What are the defenses for DUI?

The complicated nature of DUIs will add to the difficulty of proving your guilty.  Here are the most common issues in DUI cases:

The Detention was an Illegal Seizure under the 4th Amendment

When Law Enforcement pull you over, they have temporarily detained you under the 4th Amendment of the United States Constitution.  In order for this detention to be considered "legal", the officer must have had at least reasonable suspicion, meaning at least some fact or information that suggests a law has or will be broken.  Typically in a vehicle stop, the Officer claims to have seen a traffic violation including speeding, crossing lanes without turning signal, or an accident occurred.  The Prosecutor has the burden of proving the Officer had reasonable suspicion.  An experienced attorney will request video and audio recordings from the arresting Officer to challenge the reason for the stop.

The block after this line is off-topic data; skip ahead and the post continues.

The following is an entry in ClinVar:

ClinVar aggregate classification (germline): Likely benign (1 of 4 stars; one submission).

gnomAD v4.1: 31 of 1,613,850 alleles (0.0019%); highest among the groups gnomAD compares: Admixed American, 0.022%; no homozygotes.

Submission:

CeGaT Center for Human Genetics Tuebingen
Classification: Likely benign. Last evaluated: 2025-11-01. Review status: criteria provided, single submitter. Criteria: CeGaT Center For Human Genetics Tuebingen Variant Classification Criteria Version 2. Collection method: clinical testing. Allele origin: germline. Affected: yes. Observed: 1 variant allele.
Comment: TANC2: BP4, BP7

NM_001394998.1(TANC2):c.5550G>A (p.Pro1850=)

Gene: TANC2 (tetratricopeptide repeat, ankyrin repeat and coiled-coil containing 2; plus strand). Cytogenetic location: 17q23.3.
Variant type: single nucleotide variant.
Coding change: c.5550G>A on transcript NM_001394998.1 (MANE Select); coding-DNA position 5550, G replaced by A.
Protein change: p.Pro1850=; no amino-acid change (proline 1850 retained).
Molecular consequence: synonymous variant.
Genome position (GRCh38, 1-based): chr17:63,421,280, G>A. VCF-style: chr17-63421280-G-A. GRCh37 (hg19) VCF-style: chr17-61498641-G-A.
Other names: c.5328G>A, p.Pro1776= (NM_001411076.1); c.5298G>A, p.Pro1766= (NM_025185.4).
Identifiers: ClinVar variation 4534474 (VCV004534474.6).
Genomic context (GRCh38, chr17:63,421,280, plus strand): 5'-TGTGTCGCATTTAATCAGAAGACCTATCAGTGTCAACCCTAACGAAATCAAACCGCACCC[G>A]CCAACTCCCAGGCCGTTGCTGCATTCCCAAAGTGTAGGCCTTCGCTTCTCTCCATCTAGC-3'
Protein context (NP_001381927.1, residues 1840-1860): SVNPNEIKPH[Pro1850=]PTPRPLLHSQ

The Arrest was made without Probable Cause

Under the 4th Amendment of the United States Constitution, an Officer must have probable cause for crime they are arresting you for.  An Officer will establish probable cause for a DUI several ways.  He will record smells of alcohol on your breath or coming from your vehicle, he will note your performance on Field Sobriety Tests (FST), and the results from the preliminary alcohol screening test (PAS).  Each fact may be challenged in court.  The presence of alcohol odor has no bearing on whether your impaired or your BAC.  Officer routinely set drivers up for failure by administering confusing and complicated tests requiring extreme balance and precision without considering your medical and physical condition while being performed on uneven terrain with debris.  PAS devices attempt to estimate your BAC by using a mathematical to convert alcohol content in your lungs to estimate BAC.  This makes PAS results inherently less reliable allowing for challenge in court.

The Officer did not obtain your Consent for the Blood Draw